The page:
He also leavens his book with : Peter Flom. Luther, Erasmus, and the Bondage of the Will (1) This article first appeared in the Octo issue of the Standard Bearer (vol, No.2) in a special Reformation issue on Martin Luther and was written by Prof. Russell Dykstra, professor of Church History and New Testament in the Protestant Reformed Seminary.5/5(2).
The next year,Luther responded with a book that solidified the divide, and one that would become a most famous treatment of the issue in centuries to come. The book was titled De servo arbitrio, or The Bondage of the Will, a title meant to counter Erasmus’s elevation of the will and its power of contrary choice.
The Bondage of the Will. Introduction / Robert E. McNally --The problem of authority in the age of the Reformation / Roland H. Bainton --The Reformation: a Catholic reappraisal / Robert E. McNally --The "Catholic" Luther / Wilhelm Pauck --The essential Luther / John T.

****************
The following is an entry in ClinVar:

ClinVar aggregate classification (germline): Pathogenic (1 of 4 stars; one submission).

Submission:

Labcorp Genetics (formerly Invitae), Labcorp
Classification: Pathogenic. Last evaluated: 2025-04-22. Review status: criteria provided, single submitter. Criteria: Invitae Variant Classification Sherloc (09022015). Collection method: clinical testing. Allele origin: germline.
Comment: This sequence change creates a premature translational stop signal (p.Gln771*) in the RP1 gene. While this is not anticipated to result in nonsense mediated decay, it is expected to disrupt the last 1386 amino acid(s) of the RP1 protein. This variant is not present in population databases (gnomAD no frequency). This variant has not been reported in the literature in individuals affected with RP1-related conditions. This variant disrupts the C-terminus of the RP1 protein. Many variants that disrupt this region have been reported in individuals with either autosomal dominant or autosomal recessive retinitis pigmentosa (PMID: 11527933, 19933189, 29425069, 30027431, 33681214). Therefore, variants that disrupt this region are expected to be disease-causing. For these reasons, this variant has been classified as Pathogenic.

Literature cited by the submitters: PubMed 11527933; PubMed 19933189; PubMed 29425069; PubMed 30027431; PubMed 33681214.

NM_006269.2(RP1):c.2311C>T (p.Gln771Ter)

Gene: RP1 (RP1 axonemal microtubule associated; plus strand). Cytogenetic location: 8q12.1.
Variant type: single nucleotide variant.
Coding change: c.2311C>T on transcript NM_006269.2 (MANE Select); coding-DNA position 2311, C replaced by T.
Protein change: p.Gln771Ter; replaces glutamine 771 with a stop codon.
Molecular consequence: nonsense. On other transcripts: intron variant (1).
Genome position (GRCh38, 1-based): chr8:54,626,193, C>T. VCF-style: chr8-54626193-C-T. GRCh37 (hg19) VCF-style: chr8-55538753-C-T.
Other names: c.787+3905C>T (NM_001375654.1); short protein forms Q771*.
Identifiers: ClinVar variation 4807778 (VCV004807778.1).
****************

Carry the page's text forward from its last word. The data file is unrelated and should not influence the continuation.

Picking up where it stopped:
McDonough --Luther and the princes / Hajo Holborn --The Reformation and the urban social classes in. Erasmus lived against the backdrop of the growing European religious Reformation, but while he was critical of the abuses within the Catholic church and called for reform, he kept his distance from Luther and Melanchthon and continued to recognize the authority of the pope, emphasizing a middle path with a deep respect for traditional faith.